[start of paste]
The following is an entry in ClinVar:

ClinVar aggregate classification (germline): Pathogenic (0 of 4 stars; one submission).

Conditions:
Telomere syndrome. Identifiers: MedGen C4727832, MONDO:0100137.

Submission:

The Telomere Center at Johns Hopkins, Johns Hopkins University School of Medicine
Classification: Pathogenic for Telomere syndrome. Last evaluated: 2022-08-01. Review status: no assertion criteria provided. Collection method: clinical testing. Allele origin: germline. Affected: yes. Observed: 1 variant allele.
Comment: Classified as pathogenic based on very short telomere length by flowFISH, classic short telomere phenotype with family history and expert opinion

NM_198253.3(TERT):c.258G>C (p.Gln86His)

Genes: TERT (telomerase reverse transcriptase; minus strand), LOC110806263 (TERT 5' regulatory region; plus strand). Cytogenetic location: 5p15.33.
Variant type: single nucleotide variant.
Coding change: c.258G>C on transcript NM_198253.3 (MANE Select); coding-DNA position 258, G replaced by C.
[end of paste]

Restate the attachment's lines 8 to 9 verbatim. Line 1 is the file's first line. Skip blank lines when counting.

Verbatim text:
Comment: Classified as pathogenic based on very short telomere length by flowFISH, classic short telomere phenotype with family history and expert opinion

NM_198253.3(TERT):c.258G>C (p.Gln86His)